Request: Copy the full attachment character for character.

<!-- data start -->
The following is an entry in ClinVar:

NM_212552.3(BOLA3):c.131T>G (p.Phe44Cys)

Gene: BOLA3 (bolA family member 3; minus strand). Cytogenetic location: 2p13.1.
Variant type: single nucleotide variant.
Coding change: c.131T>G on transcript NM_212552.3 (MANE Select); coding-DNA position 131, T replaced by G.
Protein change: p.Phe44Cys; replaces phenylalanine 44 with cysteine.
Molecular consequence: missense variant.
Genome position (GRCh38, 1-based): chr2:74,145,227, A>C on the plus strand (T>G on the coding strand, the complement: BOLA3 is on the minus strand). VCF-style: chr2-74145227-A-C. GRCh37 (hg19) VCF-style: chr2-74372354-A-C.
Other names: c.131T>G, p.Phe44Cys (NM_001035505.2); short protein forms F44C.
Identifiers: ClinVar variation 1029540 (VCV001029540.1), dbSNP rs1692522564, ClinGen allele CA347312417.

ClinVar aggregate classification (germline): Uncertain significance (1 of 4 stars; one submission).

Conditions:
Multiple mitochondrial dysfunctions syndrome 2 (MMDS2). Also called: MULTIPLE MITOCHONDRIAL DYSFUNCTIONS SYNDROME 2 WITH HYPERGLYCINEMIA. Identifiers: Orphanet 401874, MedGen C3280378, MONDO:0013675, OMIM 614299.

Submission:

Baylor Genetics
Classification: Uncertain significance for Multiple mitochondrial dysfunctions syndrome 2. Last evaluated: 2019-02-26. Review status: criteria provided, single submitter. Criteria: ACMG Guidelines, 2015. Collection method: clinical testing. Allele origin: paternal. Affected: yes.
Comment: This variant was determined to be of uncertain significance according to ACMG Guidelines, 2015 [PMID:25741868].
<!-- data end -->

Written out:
The following is an entry in ClinVar:

NM_212552.3(BOLA3):c.131T>G (p.Phe44Cys)

Gene: BOLA3 (bolA family member 3; minus strand). Cytogenetic location: 2p13.1.
Variant type: single nucleotide variant.
Coding change: c.131T>G on transcript NM_212552.3 (MANE Select); coding-DNA position 131, T replaced by G.
Protein change: p.Phe44Cys; replaces phenylalanine 44 with cysteine.
Molecular consequence: missense variant.
Genome position (GRCh38, 1-based): chr2:74,145,227, A>C on the plus strand (T>G on the coding strand, the complement: BOLA3 is on the minus strand). VCF-style: chr2-74145227-A-C. GRCh37 (hg19) VCF-style: chr2-74372354-A-C.
Other names: c.131T>G, p.Phe44Cys (NM_001035505.2); short protein forms F44C.
Identifiers: ClinVar variation 1029540 (VCV001029540.1), dbSNP rs1692522564, ClinGen allele CA347312417.

ClinVar aggregate classification (germline): Uncertain significance (1 of 4 stars; one submission).

Conditions:
Multiple mitochondrial dysfunctions syndrome 2 (MMDS2). Also called: MULTIPLE MITOCHONDRIAL DYSFUNCTIONS SYNDROME 2 WITH HYPERGLYCINEMIA. Identifiers: Orphanet 401874, MedGen C3280378, MONDO:0013675, OMIM 614299.

Submission:

Baylor Genetics
Classification: Uncertain significance for Multiple mitochondrial dysfunctions syndrome 2. Last evaluated: 2019-02-26. Review status: criteria provided, single submitter. Criteria: ACMG Guidelines, 2015. Collection method: clinical testing. Allele origin: paternal. Affected: yes.
Comment: This variant was determined to be of uncertain significance according to ACMG Guidelines, 2015 [PMID:25741868].